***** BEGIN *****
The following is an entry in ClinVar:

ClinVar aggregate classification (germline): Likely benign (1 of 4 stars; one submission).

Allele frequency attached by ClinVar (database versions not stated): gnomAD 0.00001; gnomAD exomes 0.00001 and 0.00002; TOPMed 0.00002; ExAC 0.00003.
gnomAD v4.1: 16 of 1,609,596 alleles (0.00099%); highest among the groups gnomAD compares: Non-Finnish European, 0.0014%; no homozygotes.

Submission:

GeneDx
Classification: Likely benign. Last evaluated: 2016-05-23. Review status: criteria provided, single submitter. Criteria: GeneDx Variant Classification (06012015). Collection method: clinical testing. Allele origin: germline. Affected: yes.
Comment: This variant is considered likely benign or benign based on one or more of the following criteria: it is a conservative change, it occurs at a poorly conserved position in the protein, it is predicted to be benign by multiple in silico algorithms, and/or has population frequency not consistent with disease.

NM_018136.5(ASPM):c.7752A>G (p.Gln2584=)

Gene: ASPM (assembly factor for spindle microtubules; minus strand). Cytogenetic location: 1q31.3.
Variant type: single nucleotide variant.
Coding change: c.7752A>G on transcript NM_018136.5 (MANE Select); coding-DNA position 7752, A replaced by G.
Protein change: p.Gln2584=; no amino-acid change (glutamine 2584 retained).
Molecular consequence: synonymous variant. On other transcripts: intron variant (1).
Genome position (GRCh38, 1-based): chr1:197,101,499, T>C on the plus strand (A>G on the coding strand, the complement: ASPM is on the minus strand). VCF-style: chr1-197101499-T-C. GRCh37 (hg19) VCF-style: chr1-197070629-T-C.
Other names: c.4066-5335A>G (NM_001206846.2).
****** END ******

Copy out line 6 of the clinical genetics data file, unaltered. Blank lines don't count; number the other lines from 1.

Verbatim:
GeneDx